The Bukhoro (Bukhara) Khanate then lost the crucial Samarqand area to Russian forces in 1868. To avoid alarming Britain, which had strong interests in protecting nearby India, Russia left the Bukhoran territories directly bordering Afghanistan and Persia nominally independent. The Central Asian khanates retained a degree of autonomy until 1917.
The geographic isolation of Central Asia slowed the southward advance of Russian forces, but Bukhara was invaded in 1868
Eventually Kaufman realized that the Emir, once again, was stalling for time. Thus on December 19, he wrote to the Bokharans asking that Muzaffar ratify the peace, treaty and that the captive Russian soldiers be returned to Tashkent. To make sure that he need only fight on one front, Kaufman concluded a treaty with Kokand in 1868, effectively making the Khan a vassal of the Tsar.
While Kaufman prepared for war, Muzaffar al-Din's position was becoming shakier. The ulema criticized him for even talking to the Russians and threatened to replace him with his eldest son. Further, the Emir managed to alienate the Uzbek aristocracy by curbing their raiding.
Finally in late March 9,1868, the Bokharan war party, composed of ulema, hakims, and merchants, proclaimed a ghazawat, or holy war, to defend country and religion against the Russian infidel. In Samarkand the garrison had to be called out to restore order after the mullahs had roused the populace to a jihad. In Bokhara the Emir was forced to flee from his capital to Kermine, where he finally gave in to the war hawks and himself proclaimed a ghazawat. By mid-April the Bokharan army, led by the Emir in person, was moving toward the Zarafshan River.
Kaufman learned of these developments on April 8, 1868. Even though war preparations had continued, the March release of the imprisoned Russians had breathed hope into the prospects for a peaceful settlement. The subsequent declaration of a holy war and the buildup of Bokharan forces at Samarkand finally caused the Russian government to approve an expedition against the emirate.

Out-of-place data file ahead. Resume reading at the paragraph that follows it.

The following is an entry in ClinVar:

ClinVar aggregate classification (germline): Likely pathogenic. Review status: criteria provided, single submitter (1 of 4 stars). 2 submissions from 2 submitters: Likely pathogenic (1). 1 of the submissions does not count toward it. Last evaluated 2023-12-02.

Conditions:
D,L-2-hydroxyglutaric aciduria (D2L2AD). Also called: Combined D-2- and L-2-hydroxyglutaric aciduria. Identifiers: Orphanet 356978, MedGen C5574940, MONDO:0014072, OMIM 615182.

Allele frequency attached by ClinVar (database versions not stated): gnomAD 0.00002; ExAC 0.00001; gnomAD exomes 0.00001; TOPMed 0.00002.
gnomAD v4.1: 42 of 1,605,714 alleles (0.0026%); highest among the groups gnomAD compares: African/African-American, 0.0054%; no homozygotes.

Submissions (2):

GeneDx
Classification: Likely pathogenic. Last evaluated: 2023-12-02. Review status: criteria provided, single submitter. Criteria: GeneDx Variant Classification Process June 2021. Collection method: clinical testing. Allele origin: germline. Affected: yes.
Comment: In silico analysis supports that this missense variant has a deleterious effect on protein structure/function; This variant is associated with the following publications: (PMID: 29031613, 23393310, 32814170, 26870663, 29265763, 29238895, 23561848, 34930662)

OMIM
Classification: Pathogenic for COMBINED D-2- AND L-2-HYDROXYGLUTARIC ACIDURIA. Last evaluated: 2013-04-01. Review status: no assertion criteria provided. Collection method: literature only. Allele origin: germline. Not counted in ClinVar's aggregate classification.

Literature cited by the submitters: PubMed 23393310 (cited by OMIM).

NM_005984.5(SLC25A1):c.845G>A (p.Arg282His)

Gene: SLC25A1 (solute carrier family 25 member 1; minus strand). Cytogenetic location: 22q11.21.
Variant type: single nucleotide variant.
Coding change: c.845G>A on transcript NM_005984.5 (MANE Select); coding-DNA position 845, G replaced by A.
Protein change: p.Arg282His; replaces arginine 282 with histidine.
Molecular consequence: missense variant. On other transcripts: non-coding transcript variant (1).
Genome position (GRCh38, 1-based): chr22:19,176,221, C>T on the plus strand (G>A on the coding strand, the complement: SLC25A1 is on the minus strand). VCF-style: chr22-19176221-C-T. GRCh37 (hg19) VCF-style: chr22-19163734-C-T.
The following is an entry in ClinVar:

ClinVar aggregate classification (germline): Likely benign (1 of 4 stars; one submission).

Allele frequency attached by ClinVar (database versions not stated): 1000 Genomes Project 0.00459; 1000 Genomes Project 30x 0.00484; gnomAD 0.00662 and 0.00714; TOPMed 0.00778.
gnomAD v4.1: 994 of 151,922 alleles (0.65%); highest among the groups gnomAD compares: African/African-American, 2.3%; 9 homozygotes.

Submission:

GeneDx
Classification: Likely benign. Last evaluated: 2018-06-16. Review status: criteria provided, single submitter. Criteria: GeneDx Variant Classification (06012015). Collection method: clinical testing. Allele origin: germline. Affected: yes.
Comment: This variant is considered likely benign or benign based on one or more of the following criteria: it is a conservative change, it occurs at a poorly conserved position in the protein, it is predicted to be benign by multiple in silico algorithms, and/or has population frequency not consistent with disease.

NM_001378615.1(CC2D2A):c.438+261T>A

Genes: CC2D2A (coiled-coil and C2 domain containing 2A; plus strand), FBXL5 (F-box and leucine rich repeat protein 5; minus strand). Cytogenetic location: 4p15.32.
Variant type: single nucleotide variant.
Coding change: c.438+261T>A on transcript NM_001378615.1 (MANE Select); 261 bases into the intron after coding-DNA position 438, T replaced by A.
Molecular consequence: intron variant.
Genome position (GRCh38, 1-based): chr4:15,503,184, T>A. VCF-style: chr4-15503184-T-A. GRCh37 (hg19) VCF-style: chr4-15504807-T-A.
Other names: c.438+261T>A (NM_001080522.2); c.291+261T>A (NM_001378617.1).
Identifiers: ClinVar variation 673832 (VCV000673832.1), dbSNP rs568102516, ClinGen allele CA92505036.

When the Emir refused to move his army away from the Zarafshan River, Kaufman marched into Bokharan territory. Samarkand fell on May 2 after the Russians had routed the Bokharan host outside the city gates the previous day. With a 700 man garrison left in Timur's ancient capital, Kaufman pushed on after the Bokharan army. Urgut was taken on May 14 and Katta-Kurgan four days later. After. the Russians occupied the, latter, they once again sent a peace proposal to Muzaffar, who rejected the offer and dealt harshly with the two Persians who had conveyed it.
Finally on June 2, following the rejection of the latest peace offer, the Bokharans turned to fight. They occupied the Zerbulak Heights overlooking Katta-Kurgan and entrenched the site. Some 6,000 Sarbaz, 14 guns, and 15,000 Sipahis were dug in and waiting for the Russians. Without hesitation, Kaufman sent his 3,500 men up the slopes. The Bokharans were routed, having suffered lost a cost of 38 wounded, the governor-general had broken the back of the Bokharan army and opened the way to the city of Bokhara.
Despite this situation, Kaufman was unable to exploit his success. Not long after the Bokharans had fled the field, word reached him that the garrison at Samarkand was in desperate condition. On June I the city had risen against the Russian garrison, which managed to gain the citadel. 700 Russian soldiers, commanded by one Major Shtempel, were set upon by overwhelming numbers: 15,000 Samarkandians; 15,000 other Bokharans and Khazaks; and 25,000 men from the semi-autonomous Bokharan province of Shahr-i-Sabz.
Kaufman quickly turned his army around and marched to relieve the beleaguered garrison. When his troops lifted the siege on June 8, they discovered how near had been disaster. Shtempel's men were running out of supplies and ammunition and were nearing physical exhaustion.
Ten days after Samarkand was relieved, Muzaffar capitulated and asked for peace terms. Paying an indemnity; losing Samarkand, Katta-Kurgan and neighboring territories; and conceding trade rights to the Russians, the Emir realized he merely postponed the inevitable. In September, 1873, Bokhara officially became a Russian protectorate.